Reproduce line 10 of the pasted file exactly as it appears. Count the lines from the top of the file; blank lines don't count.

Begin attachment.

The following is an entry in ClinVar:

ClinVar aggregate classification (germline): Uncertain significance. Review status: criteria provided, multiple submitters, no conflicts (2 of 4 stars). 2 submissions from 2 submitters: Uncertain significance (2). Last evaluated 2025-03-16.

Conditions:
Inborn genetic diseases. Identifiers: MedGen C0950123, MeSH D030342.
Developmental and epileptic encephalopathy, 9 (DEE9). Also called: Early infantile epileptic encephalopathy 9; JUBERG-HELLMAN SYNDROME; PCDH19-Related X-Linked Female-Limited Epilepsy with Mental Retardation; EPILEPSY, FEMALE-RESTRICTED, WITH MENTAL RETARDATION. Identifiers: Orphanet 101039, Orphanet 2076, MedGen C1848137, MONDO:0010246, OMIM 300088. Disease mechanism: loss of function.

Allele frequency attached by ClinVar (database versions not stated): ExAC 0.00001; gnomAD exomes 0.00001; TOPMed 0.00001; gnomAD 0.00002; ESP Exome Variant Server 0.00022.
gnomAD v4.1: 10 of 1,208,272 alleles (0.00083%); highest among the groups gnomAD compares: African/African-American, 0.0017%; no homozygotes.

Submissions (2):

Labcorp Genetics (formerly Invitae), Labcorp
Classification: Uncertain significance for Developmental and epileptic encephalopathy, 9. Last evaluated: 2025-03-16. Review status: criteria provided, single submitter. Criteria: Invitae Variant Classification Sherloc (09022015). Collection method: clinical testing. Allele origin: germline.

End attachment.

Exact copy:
Classification: Uncertain significance for Developmental and epileptic encephalopathy, 9. Last evaluated: 2025-03-16. Review status: criteria provided, single submitter. Criteria: Invitae Variant Classification Sherloc (09022015). Collection method: clinical testing. Allele origin: germline.